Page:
I am trying to find a correct invariant of BFS. If we represent a queue as $ Q = [a_0;...; a_n]$ such that : $Q.pop() = a_n$ then I found the following invariant which I think is correct (we denote by $Q$ the queue used to run the BFS, $s$ the node in the graph from which we begin the BFS and $d$ the distance between two nodes in the graph):

  • all elements in $Q$ are in decreasing order (i.e., for all $i <j$, $d(s,a_i) \geq d(s, a_j)$ ) and $d(s,a_n) \leq d(s,a_0) \leq d(s,a_n)+1$.

So in the queue there aren't three nodes $a_i, a_j, a_k$ that are all at distinct distances from $s$.

So is this invariant correct? Is it the common invariant to use or we generally use a "simpler" invariant? (In this case It would be very nice if you can give this invariant.)

Thank you very much!

  • $\begingroup$ @Apass.Jack Thank you, you are right I meant nodes not edges. I 've edited, hope it's better now. $\endgroup$ – Name_is_anonyme Mar 4 '19 at 15:31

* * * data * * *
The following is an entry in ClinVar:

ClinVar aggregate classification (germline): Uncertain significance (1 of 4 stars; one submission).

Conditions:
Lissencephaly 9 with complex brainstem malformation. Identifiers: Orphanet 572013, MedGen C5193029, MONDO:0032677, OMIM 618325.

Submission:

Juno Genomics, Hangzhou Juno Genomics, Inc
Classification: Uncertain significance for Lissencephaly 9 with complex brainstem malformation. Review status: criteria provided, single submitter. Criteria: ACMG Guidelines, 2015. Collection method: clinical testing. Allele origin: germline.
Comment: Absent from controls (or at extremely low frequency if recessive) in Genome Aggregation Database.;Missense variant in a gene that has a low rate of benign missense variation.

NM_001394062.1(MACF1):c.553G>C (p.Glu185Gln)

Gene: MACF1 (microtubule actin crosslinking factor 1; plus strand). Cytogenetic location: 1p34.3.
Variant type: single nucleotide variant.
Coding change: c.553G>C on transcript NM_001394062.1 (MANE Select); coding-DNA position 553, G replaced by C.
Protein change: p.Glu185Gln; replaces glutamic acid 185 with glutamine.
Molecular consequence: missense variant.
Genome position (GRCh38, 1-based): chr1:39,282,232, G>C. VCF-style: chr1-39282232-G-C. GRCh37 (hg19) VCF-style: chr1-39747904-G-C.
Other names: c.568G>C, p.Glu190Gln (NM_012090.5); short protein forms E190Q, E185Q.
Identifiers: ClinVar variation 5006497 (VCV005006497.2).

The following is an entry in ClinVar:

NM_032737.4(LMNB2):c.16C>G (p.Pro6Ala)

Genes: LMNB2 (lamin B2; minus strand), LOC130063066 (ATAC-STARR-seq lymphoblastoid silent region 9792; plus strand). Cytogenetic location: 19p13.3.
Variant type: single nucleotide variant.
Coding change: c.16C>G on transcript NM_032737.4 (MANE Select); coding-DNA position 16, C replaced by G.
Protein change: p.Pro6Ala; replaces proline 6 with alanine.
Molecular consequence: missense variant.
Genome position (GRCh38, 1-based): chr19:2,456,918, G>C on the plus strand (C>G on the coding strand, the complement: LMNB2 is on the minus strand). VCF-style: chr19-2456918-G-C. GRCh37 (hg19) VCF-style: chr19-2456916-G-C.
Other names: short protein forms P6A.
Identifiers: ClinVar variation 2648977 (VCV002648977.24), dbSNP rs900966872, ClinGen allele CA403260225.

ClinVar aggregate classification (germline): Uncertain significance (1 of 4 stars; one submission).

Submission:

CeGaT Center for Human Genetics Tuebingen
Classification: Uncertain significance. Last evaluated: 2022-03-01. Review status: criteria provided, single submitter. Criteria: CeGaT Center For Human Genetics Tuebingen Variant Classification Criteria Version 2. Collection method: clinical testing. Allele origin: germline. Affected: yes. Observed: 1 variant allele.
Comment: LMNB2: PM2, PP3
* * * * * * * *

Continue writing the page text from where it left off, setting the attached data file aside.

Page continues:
• $\begingroup$ I'd suggest looking through a good algorithms textbook; it's likely to have a proof of correctness for BFS. That proof is likely to contain an invariant (either explicitly or implicitly); see what they use. That should let you figure out what is common/normal to use. I'm not sure your sufficient will be strong enough to prove the algorithm correct, but that's how to test whether your algorithm is "correct"; try proving BFS is correct using proof by induction, and see if your invariant is enough that such a proof goes through. $\endgroup$ – D.W. Mar 4 '19 at 21:35

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